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How to install mutiple Java OS's on Mac?  RSS feed

 
Bartender
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Every time Apple pushes a new Java installation, it wipes out everything on the Mac and replaces it with Apple's new version.

Therefore, I'm unable to, say, keep a Java 5 installation around.

Is my only recourse to develop on the Mac to recompile everything in Java 6?

I do not understand why Apple won't give us more control into what happens with Java installations.

Recompiling all my apps would be huge pain.

Thanks in advance for any replies.

-- Mike
 
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I don't think anything is wiped out - merely updated. Check the /System/Library/Frameworks/JavaVM.framework/Versions directory; mine has functional versions of Java 1.4.2, Java 1.5.0 and Java 1.6.0 in it.
 
Mike London
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From my inspection, the Java 5 directory was wiped, but (the directory itself) left intact and turned into a link pointing to Java 6.

 
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That's just a symbolic link pointing to the most recent version.
 
Ulf Dittmer
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That's a bummer. The ones on my machine are definitely different JVMs:

java version "1.4.2_22"
Java(TM) 2 Runtime Environment, Standard Edition (build 1.4.2_22-b02-329)
Java HotSpot(TM) Client VM (build 1.4.2-92, mixed mode)

java version "1.5.0_22"
Java(TM) 2 Runtime Environment, Standard Edition (build 1.5.0_22-b03-333-9M3125)
Java HotSpot(TM) Client VM (build 1.5.0_22-147, mixed mode, sharing)

java version "1.6.0_17"
Java(TM) SE Runtime Environment (build 1.6.0_17-b04-248-9M3125)
Java HotSpot(TM) 64-Bit Server VM (build 14.3-b01-101, mixed mode)
 
Mike London
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Bear Bibeault wrote:That's just a symbolic link pointing to the most recent version.



True, but there's nothing left in the Java 5 directory.

 
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I hadn't realized, but I have the same situation where all the previous versions (except 1.3.1) are just links:

[Edit] This is different on my PowerPC Mac: there the old versions have been kept, even though the OS is up to date:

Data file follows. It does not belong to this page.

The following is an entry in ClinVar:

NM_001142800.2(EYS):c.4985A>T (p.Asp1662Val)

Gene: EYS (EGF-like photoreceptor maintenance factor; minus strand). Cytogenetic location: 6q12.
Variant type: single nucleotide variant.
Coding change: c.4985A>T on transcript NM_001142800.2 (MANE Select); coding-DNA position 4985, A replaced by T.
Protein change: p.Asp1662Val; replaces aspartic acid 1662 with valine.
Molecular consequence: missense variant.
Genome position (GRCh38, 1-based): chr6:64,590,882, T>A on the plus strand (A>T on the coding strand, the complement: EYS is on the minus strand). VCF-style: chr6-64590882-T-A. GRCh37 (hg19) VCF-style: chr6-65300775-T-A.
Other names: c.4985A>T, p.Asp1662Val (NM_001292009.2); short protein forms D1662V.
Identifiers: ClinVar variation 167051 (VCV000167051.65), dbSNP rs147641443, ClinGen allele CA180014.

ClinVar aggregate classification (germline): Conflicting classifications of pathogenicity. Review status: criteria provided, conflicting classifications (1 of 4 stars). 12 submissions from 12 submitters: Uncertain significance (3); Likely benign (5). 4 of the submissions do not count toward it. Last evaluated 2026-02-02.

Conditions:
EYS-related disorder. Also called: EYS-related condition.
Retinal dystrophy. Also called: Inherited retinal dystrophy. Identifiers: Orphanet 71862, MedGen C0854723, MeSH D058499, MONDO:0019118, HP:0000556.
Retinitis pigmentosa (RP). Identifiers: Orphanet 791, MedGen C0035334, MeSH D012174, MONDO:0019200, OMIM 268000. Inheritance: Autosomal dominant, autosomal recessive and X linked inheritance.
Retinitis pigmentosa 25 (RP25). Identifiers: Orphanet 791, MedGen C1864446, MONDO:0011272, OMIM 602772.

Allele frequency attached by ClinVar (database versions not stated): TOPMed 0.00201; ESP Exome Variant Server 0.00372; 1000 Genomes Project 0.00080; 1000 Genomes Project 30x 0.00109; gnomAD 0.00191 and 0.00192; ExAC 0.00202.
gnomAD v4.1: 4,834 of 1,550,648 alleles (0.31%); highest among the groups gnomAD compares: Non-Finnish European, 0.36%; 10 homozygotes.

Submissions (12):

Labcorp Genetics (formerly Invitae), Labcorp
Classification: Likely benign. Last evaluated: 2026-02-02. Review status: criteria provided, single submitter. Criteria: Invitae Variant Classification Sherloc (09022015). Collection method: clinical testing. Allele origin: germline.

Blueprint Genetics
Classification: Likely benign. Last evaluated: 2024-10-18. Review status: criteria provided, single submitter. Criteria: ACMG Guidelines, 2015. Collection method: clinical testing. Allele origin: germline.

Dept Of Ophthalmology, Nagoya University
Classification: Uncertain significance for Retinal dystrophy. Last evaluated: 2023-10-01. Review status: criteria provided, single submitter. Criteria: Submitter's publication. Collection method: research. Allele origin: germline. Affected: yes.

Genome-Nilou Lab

Andrew Monkhouse
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Mike - what is you are trying to do?

If you are just developing and using code on your own machine then it shouldn't really matter: the code you compiled when JDK 5 was the default should run without needing to be recompiled.

If you are developing with the intent to deliver to a machine that is running an older JVM, then you could use the "-target <release>" option within javac to specify what JVM you need to support. This can also be specified in your ant build files and/or your maven pom files if needed.
 
Mike London
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Andrew Monkhouse wrote:Mike - what is you are trying to do?

If you are just developing and using code on your own machine then it shouldn't really matter: the code you compiled when JDK 5 was the default should run without needing to be recompiled.

If you are developing with the intent to deliver to a machine that is running an older JVM, then you could use the "-target <release>" option within javac to specify what JVM you need to support. This can also be specified in your ant build files and/or your maven pom files if needed.



Interesting...

So in Eclipse, I'd just update the "generated class file compatibility" tab to use project-specific settings, right?

I had tried the Java compatibility setting, but that supposedly requires that JDK to be installed.

Look forward to your reply.

Thanks.

Mike
 
Ulf Dittmer
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"class file compatibility" sounds about right. From the command line (or using Ant) one would need to set both "-source" and "-target".

Of course, the code will fail on Java 5 JREs if it actually uses Java 6 methods or classes. This setting merely produces a class file that works with earlier JREs, it does not ensure that the code will actually run. So any Java 6-specific stuff needs to be wrapped in checks that ensure it's not executed on a Java 5 JRE.

That's the advantage of using an actual Java 5 JDK for compilation - it would produce errors for anything it doesn't recognize.
 
Mike London
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Ulf Dittmer wrote:"class file compatibility" sounds about right. From the command line (or using Ant) one would need to set both "-source" and "-target".

Of course, the code will fail on Java 5 JREs if it actually uses Java 6 methods or classes. This setting merely produces a class file that works with earlier JREs, it does not ensure that the code will actually run. So any Java 6-specific stuff needs to be wrapped in checks that ensure it's not executed on a Java 5 JRE.

That's the advantage of using an actual Java 5 JDK for compilation - it would produce errors for anything it doesn't recognize.



Right, but, unfortunately, the Apple JDK 6 installation prevents you from keeping Java 5 too.

OK, at least I have a workaround. More work for me to make sure there's no Java 6-specific logic.

Thanks!

- Mike
 
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